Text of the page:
Mr Ross Garner - BA (Cardiff), MA (Bristol)
Media and Cultural Studies Email: GarnerRP1@cardiff.ac.uk
Telephone: +44 (0)29 208 75475
Fax: +44 (0)29 202 38832
Location: Room 1.30, Bute Building
Ross Garner teaches on the BA Undergraduate course in JOMEC and is also a supervisor of undergraduate dissertations.
Ross has recently submitted his PhD at Cardiff University. It is entitled ‘Nostalgia and Post-2005 British Time Travel Dramas: A Semiotic Analysis of a Television Genre Cycle’. He previously lectured at the University of Glamorgan and the University of Worcester before joining JOMEC in September 2012.
- Television industries and history
- Public service broadcasting
- TV genres
- Cult and/or fantasy-based media forms
- Mediatised nostalgia and memory
- Social constructionism
Ross teaches the BA Modules: MC3517 – Tele-Fictions; MC3511 – Cult Media and Fandom; MC3512 – Horror, Fantasy and the Media; and MC3570 – Quality TV Drama.
Garner, R. P. (2010) ‘“Don’t You Forget About Me”: Intertexutality and Generic Anchoring in The Sarah Jane Adventures’, in Garner, R.P., Beattie, M. And McCormack, U. (eds.) Impossible Worlds, Impossible Things: Cultural Perspectives on Doctor Who, Torchwood and The Sarah Jane Adventures. Newcastle: Cambridge Scholars Publishers.
Garner, R.P. (2013) ‘Access Denied: Negotiating Public Service and Commercial Tensions through Torchwood’s Intertextual Barricade’, in R Williams (ed.) Torchwood Declassified: Investigating Mainstream-Cult Television. London: IB Tauris.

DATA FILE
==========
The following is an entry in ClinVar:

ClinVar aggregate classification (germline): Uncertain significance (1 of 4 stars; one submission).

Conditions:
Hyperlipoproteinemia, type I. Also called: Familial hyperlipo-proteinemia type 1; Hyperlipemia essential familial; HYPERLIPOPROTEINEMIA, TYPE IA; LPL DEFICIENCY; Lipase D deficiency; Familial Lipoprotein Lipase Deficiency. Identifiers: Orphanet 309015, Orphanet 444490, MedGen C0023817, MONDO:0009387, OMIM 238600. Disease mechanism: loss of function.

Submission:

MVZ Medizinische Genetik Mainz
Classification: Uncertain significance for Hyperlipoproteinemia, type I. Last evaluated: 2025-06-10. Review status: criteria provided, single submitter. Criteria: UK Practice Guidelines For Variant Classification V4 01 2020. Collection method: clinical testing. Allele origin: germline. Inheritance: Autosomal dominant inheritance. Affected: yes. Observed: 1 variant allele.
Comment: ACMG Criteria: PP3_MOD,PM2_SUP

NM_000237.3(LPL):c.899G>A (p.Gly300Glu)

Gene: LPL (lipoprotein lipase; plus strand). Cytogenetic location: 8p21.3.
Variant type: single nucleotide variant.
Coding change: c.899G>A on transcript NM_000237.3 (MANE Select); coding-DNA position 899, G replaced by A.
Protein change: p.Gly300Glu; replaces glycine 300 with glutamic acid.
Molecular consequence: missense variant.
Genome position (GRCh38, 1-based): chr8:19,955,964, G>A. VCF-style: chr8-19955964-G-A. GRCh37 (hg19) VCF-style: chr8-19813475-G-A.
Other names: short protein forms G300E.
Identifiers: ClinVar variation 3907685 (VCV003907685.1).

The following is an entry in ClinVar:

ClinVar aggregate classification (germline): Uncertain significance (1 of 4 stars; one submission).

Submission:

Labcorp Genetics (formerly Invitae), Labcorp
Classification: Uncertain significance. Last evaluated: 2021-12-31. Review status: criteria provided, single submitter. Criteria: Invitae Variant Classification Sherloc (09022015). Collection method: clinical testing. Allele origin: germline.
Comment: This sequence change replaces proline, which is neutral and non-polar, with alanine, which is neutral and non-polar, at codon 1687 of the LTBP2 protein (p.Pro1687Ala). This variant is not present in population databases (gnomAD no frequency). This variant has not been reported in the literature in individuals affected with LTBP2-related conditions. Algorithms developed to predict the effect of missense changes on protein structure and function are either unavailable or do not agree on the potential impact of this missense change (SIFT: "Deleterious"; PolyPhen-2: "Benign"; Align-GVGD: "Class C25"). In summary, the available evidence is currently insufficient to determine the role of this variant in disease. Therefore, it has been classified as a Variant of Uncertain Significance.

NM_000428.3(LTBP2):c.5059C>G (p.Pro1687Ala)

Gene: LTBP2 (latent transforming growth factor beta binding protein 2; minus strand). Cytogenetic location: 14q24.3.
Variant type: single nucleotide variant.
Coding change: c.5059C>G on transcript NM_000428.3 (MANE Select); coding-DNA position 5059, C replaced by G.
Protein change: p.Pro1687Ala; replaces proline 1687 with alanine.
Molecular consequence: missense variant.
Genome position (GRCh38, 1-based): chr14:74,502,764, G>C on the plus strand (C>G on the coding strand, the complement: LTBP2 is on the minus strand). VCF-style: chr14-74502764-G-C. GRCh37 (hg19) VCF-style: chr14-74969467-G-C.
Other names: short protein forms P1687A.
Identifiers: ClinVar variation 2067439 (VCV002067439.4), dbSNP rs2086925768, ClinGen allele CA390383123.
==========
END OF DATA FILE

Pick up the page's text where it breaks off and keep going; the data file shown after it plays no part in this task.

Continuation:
Garner, R. P. (2013) ‘Friends Reunited?: Intra-Franchise Authorship Discourses and Brand Management Strategies for ‘Death of the Doctor’ (2010), in A O’Day (ed.) Doctor Who: The Eleventh Hour. London: IB Tauris.
Garner, R. P. (2013) ‘“That’s Sarah Jane!”: Intradiegetic Allusions, Embodied Presence and Nostalgia’, in M Hills and D Mellor (eds.) New Dimensions of Doctor Who: Exploring Space, Time and Television. London: IB Tauris.
Ross Garner’s research focuses upon fictional television forms and content and employs social constructionist theories to consider how certain discourses (nostalgia, public service, genres etc.) become articulated within specific historical, national and industrial contexts.
His research frequently adopts a case study approach towards individual programmes to investigate how discourses mutate across combinations of genre and/or channel and are impacted upon by differing industrial pressures regarding public service or commercial remits, imagined audiences and scheduling.
Ross’s research primarily focuses upon examples of ‘cult’ and/or fantasy/science fiction television commissioned within the UK and the US.